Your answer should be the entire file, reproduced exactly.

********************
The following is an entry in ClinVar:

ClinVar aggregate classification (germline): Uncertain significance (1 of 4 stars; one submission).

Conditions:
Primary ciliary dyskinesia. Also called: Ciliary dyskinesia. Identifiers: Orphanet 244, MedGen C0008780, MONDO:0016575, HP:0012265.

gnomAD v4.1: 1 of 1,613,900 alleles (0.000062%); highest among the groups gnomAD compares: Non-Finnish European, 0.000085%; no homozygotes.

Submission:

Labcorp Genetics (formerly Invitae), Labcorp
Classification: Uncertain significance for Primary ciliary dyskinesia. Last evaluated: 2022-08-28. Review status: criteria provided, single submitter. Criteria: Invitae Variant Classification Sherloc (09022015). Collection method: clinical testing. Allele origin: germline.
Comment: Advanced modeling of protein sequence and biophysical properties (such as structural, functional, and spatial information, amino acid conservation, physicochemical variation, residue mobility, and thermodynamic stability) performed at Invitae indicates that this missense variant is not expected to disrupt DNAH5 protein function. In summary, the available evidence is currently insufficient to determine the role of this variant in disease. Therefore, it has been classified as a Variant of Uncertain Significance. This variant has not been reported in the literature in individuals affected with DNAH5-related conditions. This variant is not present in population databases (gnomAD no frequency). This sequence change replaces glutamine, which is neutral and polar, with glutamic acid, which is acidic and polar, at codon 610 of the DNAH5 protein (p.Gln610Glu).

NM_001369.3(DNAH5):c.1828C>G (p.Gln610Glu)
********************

The following is an entry in ClinVar:

ClinVar aggregate classification (germline): Uncertain significance (1 of 4 stars; one submission).

Conditions:
Primary ciliary dyskinesia. Also called: Ciliary dyskinesia. Identifiers: Orphanet 244, MedGen C0008780, MONDO:0016575, HP:0012265.

gnomAD v4.1: 1 of 1,613,900 alleles (0.000062%); highest among the groups gnomAD compares: Non-Finnish European, 0.000085%; no homozygotes.

Submission:

Labcorp Genetics (formerly Invitae), Labcorp
Classification: Uncertain significance for Primary ciliary dyskinesia. Last evaluated: 2022-08-28. Review status: criteria provided, single submitter. Criteria: Invitae Variant Classification Sherloc (09022015). Collection method: clinical testing. Allele origin: germline.
Comment: Advanced modeling of protein sequence and biophysical properties (such as structural, functional, and spatial information, amino acid conservation, physicochemical variation, residue mobility, and thermodynamic stability) performed at Invitae indicates that this missense variant is not expected to disrupt DNAH5 protein function. In summary, the available evidence is currently insufficient to determine the role of this variant in disease. Therefore, it has been classified as a Variant of Uncertain Significance. This variant has not been reported in the literature in individuals affected with DNAH5-related conditions. This variant is not present in population databases (gnomAD no frequency). This sequence change replaces glutamine, which is neutral and polar, with glutamic acid, which is acidic and polar, at codon 610 of the DNAH5 protein (p.Gln610Glu).

NM_001369.3(DNAH5):c.1828C>G (p.Gln610Glu)